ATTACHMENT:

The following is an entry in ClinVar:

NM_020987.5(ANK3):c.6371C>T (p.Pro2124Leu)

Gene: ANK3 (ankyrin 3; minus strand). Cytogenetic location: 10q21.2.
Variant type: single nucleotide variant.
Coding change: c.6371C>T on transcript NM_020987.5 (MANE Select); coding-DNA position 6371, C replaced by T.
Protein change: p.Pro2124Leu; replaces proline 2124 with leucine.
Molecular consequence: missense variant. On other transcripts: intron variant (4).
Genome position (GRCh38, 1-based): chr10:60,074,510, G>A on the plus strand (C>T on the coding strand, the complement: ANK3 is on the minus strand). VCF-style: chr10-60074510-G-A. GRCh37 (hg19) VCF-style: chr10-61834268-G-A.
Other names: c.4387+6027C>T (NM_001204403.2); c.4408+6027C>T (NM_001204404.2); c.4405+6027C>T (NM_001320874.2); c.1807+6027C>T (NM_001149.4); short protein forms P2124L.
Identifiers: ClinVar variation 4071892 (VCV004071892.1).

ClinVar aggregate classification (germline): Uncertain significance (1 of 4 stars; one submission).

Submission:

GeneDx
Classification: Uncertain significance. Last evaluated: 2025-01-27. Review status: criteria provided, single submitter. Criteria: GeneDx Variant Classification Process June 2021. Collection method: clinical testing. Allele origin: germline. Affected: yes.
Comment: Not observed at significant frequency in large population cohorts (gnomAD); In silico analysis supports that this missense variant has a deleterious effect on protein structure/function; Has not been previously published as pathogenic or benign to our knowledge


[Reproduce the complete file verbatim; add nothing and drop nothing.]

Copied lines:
The following is an entry in ClinVar:

NM_020987.5(ANK3):c.6371C>T (p.Pro2124Leu)

Gene: ANK3 (ankyrin 3; minus strand). Cytogenetic location: 10q21.2.
Variant type: single nucleotide variant.
Coding change: c.6371C>T on transcript NM_020987.5 (MANE Select); coding-DNA position 6371, C replaced by T.
Protein change: p.Pro2124Leu; replaces proline 2124 with leucine.
Molecular consequence: missense variant. On other transcripts: intron variant (4).
Genome position (GRCh38, 1-based): chr10:60,074,510, G>A on the plus strand (C>T on the coding strand, the complement: ANK3 is on the minus strand). VCF-style: chr10-60074510-G-A. GRCh37 (hg19) VCF-style: chr10-61834268-G-A.
Other names: c.4387+6027C>T (NM_001204403.2); c.4408+6027C>T (NM_001204404.2); c.4405+6027C>T (NM_001320874.2); c.1807+6027C>T (NM_001149.4); short protein forms P2124L.
Identifiers: ClinVar variation 4071892 (VCV004071892.1).

ClinVar aggregate classification (germline): Uncertain significance (1 of 4 stars; one submission).

Submission:

GeneDx
Classification: Uncertain significance. Last evaluated: 2025-01-27. Review status: criteria provided, single submitter. Criteria: GeneDx Variant Classification Process June 2021. Collection method: clinical testing. Allele origin: germline. Affected: yes.
Comment: Not observed at significant frequency in large population cohorts (gnomAD); In silico analysis supports that this missense variant has a deleterious effect on protein structure/function; Has not been previously published as pathogenic or benign to our knowledge